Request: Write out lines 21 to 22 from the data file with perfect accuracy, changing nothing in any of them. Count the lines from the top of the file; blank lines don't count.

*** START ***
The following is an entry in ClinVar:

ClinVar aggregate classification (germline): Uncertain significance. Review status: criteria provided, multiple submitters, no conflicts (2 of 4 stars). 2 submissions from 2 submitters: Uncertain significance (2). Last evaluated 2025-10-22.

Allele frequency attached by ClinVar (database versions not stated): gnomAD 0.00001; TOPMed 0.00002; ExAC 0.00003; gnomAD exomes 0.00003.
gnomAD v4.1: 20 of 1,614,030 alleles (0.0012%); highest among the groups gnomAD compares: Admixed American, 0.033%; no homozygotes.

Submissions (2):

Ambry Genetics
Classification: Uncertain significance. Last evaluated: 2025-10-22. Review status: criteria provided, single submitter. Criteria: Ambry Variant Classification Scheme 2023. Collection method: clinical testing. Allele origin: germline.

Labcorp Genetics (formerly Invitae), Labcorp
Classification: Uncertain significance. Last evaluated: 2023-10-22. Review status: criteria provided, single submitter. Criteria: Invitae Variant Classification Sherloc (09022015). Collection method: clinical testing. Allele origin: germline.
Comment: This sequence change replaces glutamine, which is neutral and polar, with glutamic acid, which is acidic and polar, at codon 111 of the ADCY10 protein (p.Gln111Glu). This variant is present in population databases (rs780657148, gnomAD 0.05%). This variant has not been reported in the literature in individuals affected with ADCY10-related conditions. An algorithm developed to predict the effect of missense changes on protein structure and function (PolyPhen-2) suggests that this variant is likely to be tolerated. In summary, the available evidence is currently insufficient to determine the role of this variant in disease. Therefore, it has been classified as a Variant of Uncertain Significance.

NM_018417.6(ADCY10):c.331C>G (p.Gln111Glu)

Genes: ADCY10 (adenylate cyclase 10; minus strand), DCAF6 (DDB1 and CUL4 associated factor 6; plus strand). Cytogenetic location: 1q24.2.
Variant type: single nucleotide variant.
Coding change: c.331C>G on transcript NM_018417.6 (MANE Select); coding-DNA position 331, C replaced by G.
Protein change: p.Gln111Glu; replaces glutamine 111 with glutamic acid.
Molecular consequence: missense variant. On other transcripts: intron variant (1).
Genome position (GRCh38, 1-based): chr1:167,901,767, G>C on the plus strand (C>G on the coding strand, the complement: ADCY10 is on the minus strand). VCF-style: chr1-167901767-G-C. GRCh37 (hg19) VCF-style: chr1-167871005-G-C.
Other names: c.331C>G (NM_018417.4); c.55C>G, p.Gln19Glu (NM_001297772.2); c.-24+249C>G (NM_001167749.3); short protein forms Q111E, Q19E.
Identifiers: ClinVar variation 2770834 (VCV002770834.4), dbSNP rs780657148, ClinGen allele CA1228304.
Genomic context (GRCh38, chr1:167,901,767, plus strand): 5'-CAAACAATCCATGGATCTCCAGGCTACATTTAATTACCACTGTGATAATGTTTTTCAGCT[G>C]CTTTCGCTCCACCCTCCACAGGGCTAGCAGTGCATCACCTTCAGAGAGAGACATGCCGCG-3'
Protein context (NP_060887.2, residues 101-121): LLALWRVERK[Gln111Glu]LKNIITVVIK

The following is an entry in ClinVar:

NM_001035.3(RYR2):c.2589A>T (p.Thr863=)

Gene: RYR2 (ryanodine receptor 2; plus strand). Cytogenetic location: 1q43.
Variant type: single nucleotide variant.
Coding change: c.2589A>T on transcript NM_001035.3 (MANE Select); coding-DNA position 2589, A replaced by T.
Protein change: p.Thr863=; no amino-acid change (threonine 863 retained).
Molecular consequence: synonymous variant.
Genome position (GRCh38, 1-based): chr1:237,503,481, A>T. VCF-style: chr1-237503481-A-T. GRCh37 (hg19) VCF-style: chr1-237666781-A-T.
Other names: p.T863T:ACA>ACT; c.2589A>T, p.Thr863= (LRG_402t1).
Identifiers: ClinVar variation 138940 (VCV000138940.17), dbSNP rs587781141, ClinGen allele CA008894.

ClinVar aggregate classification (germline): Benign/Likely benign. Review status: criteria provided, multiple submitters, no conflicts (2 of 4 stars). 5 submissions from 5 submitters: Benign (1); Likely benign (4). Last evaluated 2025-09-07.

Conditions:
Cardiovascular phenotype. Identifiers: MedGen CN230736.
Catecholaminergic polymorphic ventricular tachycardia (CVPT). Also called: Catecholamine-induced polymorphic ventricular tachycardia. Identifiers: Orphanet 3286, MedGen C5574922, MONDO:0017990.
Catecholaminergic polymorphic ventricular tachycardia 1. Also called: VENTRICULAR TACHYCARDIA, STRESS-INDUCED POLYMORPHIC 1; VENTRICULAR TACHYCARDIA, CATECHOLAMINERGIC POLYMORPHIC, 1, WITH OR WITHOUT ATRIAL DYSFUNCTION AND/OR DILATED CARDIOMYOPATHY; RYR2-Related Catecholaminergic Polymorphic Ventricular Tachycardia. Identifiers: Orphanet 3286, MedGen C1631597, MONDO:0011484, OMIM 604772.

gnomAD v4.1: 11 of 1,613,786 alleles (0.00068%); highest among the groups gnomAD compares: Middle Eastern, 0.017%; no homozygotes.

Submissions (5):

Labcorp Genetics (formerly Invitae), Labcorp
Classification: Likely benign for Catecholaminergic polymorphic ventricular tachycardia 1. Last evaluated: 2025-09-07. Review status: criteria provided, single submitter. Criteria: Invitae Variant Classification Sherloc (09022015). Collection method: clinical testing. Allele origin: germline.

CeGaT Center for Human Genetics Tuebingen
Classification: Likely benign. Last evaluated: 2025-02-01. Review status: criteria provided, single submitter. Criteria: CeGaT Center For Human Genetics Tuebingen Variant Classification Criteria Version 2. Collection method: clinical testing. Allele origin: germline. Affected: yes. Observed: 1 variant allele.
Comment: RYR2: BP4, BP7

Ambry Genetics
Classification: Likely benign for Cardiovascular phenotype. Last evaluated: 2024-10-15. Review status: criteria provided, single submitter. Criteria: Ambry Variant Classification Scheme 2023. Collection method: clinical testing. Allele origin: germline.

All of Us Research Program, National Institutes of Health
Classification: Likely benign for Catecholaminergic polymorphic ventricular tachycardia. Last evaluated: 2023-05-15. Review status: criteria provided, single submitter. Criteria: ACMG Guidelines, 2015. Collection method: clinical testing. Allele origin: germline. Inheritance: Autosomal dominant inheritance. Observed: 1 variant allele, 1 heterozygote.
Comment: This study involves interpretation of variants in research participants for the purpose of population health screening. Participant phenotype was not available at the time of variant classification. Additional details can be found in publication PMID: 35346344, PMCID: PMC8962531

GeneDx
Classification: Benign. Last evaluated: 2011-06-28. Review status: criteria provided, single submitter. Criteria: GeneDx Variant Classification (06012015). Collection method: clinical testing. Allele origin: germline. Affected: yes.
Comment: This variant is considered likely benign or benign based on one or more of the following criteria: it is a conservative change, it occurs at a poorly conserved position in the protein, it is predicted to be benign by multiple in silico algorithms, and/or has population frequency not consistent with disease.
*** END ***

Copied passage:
Protein context (NP_060887.2, residues 101-121): LLALWRVERK[Gln111Glu]LKNIITVVIK

The following is an entry in ClinVar: